The USPS National Dog Bite Prevention Week this year is April 14-20. The Postal Service describes the week in their campaign kit as, "a public service campaign that offers safety tips and emphasizes the need for increased owner responsibility" to help prevent dog attacks. "From nips and bites to vicious attacks, aggressive dog behavior poses a serious threat to our employees." Unlike animal and insurance organizations, the Postal Service has no piggybacking agenda.
Postal Service Dog Attack National Rankings
National & Local Dog Attack Data
Last year, 5,714 Postal Service employees were victimized by dogs. One gains vivid clarity of the volume of these attacks on their 2018 dog attack map. This is a decrease from 6,244 in 2017 and 6,755 in 2016, which was the highest in three decades. In 2017, the Associated Press attributed the surge of attacks to the double-digit increase of package deliveries by the USPS, including deliveries seven-days-a-week, due to agreements struck with Amazon in 2013 and 2014.
"The high for [mail carrier] attacks dated back to the 1980s, at more than 7,000, before maulings by pit bulls and other potentially aggressive dogs became a public issue." - Associated Press, April 2, 2017
Data from the Postal Service also shows that for the second year in a row, Houston led all cities in attacks on mail carriers, 75, followed by Los Angeles, 60. There were four Texas cities in the top 10 cities: Houston, Dallas, San Antonio and Fort Worth. The only other state with multiple listings in the top 10 was Ohio (Cleveland and Columbus). When looking at top states, USPS carriers in California were victimized by dogs the most (794) and nearly twice as many as in Texas (462).
Also highlighted in this year's news release is the technology the Postal Service uses to support carrier safety. The hand-held devices used by carriers to confirm customer delivery, include a feature to indicate if a dog is at an address. Secondly, the Package Pickup app asks customers to indicate if dogs are at their address when they schedule pickups, which allows USPS to send alerts to those carriers. Hopefully, technology can keep the trends of attacks moving downward.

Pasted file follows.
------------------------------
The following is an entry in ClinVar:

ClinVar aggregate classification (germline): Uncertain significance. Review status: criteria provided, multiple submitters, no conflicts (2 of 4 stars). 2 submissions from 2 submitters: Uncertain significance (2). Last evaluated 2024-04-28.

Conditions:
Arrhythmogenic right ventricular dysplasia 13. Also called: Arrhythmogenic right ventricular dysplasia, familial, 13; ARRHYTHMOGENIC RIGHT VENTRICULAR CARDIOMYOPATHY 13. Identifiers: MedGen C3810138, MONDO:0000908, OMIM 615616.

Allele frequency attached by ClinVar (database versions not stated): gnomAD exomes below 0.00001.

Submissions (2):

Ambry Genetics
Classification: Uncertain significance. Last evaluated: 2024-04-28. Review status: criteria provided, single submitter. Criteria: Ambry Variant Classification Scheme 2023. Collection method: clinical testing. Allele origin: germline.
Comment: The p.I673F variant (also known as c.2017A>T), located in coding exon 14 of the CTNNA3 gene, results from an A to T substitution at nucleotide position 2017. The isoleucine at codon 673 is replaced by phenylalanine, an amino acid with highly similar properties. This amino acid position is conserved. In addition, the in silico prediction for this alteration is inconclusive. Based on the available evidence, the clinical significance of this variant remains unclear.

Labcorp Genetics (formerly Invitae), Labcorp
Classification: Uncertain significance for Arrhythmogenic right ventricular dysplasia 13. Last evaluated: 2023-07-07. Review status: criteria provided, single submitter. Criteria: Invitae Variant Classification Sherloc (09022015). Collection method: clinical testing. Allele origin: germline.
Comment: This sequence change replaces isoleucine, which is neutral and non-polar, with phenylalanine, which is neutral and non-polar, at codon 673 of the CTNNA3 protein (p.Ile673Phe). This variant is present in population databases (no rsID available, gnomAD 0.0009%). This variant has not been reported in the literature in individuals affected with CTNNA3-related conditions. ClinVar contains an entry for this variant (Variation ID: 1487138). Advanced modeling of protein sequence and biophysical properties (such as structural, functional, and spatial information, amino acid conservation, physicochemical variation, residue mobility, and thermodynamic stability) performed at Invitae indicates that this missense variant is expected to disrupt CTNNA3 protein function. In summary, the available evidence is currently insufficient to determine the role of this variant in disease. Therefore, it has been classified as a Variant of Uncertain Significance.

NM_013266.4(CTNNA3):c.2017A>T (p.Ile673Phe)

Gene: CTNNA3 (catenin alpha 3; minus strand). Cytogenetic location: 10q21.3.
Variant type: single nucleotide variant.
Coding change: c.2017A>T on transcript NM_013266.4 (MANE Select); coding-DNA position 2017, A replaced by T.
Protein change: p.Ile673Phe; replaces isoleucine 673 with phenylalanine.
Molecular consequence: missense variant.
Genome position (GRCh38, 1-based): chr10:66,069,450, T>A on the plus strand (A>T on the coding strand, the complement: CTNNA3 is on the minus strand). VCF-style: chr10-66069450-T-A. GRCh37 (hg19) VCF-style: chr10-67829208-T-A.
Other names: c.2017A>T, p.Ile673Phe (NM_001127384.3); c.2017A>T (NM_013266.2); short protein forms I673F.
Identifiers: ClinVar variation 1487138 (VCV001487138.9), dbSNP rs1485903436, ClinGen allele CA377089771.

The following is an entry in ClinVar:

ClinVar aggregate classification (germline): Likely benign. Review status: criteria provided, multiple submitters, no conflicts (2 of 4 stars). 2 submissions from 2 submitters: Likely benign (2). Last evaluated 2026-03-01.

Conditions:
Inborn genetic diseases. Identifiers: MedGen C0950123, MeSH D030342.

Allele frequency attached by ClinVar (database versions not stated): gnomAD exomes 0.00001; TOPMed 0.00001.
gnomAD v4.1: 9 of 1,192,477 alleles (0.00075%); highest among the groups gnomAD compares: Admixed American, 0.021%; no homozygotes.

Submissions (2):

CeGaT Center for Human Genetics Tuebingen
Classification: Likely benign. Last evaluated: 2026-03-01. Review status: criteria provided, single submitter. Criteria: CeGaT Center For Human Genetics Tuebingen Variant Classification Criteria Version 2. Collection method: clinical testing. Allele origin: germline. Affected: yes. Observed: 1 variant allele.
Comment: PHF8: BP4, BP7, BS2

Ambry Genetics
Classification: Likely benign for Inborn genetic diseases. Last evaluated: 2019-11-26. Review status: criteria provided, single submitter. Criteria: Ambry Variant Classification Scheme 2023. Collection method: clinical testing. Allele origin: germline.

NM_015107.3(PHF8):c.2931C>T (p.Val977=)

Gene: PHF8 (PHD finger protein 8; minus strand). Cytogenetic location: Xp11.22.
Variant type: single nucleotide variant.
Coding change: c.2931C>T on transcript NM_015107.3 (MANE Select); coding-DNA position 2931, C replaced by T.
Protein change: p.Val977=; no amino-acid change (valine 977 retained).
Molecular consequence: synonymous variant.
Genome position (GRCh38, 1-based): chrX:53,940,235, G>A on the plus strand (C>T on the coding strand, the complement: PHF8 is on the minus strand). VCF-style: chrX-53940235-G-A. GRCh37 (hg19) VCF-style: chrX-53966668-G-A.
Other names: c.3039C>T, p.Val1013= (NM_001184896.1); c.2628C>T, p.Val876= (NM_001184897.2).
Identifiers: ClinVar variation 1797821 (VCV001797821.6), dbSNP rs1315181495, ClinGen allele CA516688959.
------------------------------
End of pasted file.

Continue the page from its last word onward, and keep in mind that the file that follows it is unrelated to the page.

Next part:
Help Protect Your Postal Carriers
- Last year, many attacks reported by letter carriers came from dogs whose owners regularly used the phrase, "My dog won't bite."
- When a letter carrier delivers mail or packages to your front door, place your dog in a separate room and close that door before opening the front door. Dogs have been known to burst through screen doors or plate glass windows to attack visitors.
- Parents should remind children and other family members not to take mail directly from letter carriers in the presence of the family pet. The dog may view the letter carrier handing mail to a family member as a threatening gesture.
Vicious Dog Attacks Victimizing Mail Carriers
Kentucky Pit Bull Attack
On March 25, a U.S. Postal Service carrier was viciously attacked by a pit bull while on her mail route in Hopkinsville, Kentucky. USPS employee Jill Cooper was airlifted to TriStar Skyline Medical Center in Nashvillle. Debra Alexander, 54-years old, was immediately charged with harboring a vicious animal, Hopkinsville police said. The arrest citation stated, the dog "viciously attacked" Cooper and "it took two people to fight and remove the dog from the victim," reports WKRN.
A week later, local mail carrier Curtiss McColm spoke at a Hopkinsville City Council meeting. He read a letter that he prepared for the council, detailing his concerns about the hazards letter carriers face. Among them, "traffic obstacles, aggressive drivers, unsupervised children, walking obstacles and elevated risk of all these hazards when darkness falls and our ability to see is impaired. But, aggressive and vicious dogs are possibly our biggest hazard," McColm said.